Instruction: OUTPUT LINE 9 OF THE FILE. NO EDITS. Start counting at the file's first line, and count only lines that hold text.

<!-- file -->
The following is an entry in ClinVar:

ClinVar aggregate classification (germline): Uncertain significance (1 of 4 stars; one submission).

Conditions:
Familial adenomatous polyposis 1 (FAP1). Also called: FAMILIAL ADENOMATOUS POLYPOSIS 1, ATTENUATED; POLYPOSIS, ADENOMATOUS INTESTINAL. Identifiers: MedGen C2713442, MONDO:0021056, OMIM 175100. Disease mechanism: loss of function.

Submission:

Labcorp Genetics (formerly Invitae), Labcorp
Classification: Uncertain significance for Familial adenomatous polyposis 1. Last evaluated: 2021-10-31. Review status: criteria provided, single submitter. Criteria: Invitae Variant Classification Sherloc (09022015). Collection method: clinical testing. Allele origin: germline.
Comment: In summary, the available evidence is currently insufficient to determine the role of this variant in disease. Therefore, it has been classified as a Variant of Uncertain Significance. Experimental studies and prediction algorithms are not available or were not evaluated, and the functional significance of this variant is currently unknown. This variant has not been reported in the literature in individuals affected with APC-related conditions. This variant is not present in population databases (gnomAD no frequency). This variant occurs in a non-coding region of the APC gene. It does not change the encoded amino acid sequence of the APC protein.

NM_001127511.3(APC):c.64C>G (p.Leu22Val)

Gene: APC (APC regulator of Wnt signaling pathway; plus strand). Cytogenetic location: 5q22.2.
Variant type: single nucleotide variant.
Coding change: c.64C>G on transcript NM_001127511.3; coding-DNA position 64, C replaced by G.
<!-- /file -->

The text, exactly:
NM_001127511.3(APC):c.64C>G (p.Leu22Val)